By Molly Moore
Washington Post Foreign Service
Wednesday, May 17, 2006
STRASBOURG, France, May 16 -- From his seat in the cavernous chamber of the European Parliament, Hungarian legislator Csaba Sandor Tabajdi listened impatiently Tuesday as colleagues advocated delaying Romania's entry into the European Union because of the country's discrimination against its Gypsy minority.
Finally, Tabajdi took the floor.
"I don't want to single anyone out -- like France," Tabajdi said. "If they wanted to join the E.U. today, they wouldn't be accepted as members" because of their treatment of minorities.
Tuesday's three-hour debate over corrupt judges in Bulgaria and lack of minority rights in Romania exposed the fault lines between the old European Union members, fearful of losing jobs and influence, and the emerging nations of Eastern Europe that view membership as a major advantage in the globalized economy.
Across much of old Europe, anxieties are mounting over whether the half-century-old bloc is taking in new member states too quickly. Two years ago, 10 more countries -- many of them former Soviet republics or satellites -- joined, bringing the total to 25. Now Romania and Bulgaria have been promised entry; Turkey has been promised consideration. Croatia and Serbia are candidates, while Ukraine has expressed a desire to join.
The addition of Bulgaria and Romania would stretch the boundaries of the union from the Atlantic Ocean to the Black Sea and push the population to nearly 470 million.
The European Commission, the E.U.'s executive arm, voted Tuesday to give Bulgaria and Romania until October to make strides in addressing corruption, food safety, agricultural and other problems, or risk having their tentative January 2007 entry pushed back a year. Bulgaria was singled out as having rampant corruption in its judicial system, which has allowed organized crime to proliferate.
While many of the Bulgarian and Romanian shortcomings in meeting E.U. standards are severe, many E.U. politicians and analysts said the debate over delaying their entrance also reflects general apprehension in the old member states.
In commemorating Europe Day -- the annual celebration of the union -- last week, European Parliament President Josep Borrell acknowledged that officials "underestimated the unease of our fellow citizens" when drafting an E.U. constitution that was rejected last year by voters in France and the Netherlands.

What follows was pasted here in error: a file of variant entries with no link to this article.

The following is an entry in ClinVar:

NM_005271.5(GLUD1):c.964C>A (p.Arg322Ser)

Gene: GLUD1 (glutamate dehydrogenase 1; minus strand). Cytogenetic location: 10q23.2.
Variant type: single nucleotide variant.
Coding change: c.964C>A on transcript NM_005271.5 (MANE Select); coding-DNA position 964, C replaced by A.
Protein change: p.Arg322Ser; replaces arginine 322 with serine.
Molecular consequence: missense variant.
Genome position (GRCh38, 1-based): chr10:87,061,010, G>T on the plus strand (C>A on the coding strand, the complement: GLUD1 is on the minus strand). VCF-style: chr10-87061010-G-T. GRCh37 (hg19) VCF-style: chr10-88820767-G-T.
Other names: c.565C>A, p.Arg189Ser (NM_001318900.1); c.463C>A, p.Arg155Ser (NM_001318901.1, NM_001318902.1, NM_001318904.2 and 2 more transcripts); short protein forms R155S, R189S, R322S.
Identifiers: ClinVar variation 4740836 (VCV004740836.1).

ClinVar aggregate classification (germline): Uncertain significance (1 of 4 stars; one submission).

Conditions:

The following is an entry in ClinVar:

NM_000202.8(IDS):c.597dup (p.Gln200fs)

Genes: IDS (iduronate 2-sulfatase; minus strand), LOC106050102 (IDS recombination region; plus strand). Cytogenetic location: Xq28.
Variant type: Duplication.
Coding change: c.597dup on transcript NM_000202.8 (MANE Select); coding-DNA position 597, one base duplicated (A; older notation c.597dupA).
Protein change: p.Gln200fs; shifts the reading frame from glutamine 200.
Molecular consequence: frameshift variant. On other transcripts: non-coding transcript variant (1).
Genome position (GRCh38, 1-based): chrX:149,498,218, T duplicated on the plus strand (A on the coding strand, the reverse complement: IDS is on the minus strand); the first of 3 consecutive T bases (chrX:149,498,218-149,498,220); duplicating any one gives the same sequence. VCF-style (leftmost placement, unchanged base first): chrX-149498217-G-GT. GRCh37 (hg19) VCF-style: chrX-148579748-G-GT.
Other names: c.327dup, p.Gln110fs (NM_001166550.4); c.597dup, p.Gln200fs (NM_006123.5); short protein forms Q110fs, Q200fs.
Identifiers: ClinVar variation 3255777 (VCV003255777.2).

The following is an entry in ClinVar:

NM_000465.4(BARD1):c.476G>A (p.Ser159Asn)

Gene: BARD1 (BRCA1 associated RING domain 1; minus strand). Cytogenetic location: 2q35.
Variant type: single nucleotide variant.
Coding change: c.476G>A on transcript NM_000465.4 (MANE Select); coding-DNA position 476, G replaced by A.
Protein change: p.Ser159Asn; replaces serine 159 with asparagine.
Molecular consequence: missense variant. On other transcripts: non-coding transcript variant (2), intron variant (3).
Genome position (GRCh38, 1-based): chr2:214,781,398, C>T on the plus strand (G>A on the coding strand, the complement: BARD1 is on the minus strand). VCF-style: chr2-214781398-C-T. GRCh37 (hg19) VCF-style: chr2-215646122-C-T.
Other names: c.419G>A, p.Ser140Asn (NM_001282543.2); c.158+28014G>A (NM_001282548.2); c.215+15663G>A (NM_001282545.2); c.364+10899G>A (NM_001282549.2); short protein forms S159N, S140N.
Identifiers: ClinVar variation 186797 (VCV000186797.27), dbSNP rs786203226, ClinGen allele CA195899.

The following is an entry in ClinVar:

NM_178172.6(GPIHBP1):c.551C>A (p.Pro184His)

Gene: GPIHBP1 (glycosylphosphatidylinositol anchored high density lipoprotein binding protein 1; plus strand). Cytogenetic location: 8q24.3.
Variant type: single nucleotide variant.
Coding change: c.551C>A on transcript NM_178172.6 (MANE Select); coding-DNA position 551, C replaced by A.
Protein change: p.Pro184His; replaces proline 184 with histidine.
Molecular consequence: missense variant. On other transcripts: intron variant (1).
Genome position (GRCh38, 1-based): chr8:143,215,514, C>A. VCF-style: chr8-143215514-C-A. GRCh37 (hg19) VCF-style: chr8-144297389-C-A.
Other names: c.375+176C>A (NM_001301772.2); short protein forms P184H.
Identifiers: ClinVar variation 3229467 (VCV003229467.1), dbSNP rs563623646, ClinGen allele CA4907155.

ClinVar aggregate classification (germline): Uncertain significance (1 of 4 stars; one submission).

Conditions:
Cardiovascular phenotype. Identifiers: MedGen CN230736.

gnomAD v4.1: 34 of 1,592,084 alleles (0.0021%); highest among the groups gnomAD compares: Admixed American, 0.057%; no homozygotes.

He said debate should now center on how to "relaunch the dynamics" of the European Union. The "period of reflection" that followed the constitutional defeats, he said, should now be followed by a "period of proposals." One French lawmaker recently called for a "timeout" on all new memberships.
As the European Union has been expanding, France has grappled with riots in suburban communities where French-born children of immigrants suffer unemployment rates as high as 40 percent. Demonstrators opposing a new youth employment law filled its streets week after week until the law was withdrawn.
"France is already having a hard time solving its immigration and unemployment problems," said Chantal Berge, a 46-year-old homemaker from central France, echoing the views of many French people. "I think the accession of Bulgaria and Romania can only make the situation worse. If we open our borders to such countries, immigration will rise even more. Whose jobs are they going to take? I'm worried. I'd like to understand how we will benefit from that."
In older E.U. nations -- including France, the Netherlands and Belgium -- rising racial tensions, anti-Semitism and Islamophobia have accompanied an increase in immigrant and Muslim populations.
Opposition to European expansion -- commonly called enlargement fatigue -- is driven as much by concern over economics and jobs as fear of losing national identities, according to many analysts.
In France and other countries that were founders of the E.U., many people feel that the bloc is "getting out of control -- out of their control," said Michael Emerson, senior research fellow at the Brussels-based Center for European Policy Studies.
A recent poll taken for the union showed that the countries most opposed to expansion, primarily the older members, also were the most fearful of globalization. Newer member states, in contrast, viewed expansion as a greater opportunity for their countries and Europe as a whole to compete in the global market.
The difference in attitudes may be explained by E.U. statistics showing that between 1997 and 2005, the new members of the union had economic growth averaging 3.75 percent a year, while the older 15 members sustained growth of 2.2 percent.
In its Europe Day assessment of itself, the European Commission came together in principle, stating that "enlargement has acted as a face of modernization in the E.U., a timely force given the sudden emergence on the world scene of China and India."
Samir Ammad, a 29-year-old Paris bartender whose father was born in Algeria, said he sees little of that modernization trickling down to average citizens like himself. "I'm afraid the enlargement is more positive to big corporations and business owners who get cheaper labor, than to regular people like us," Ammad said.
Researcher Corinne Gavard in Paris contributed to this report.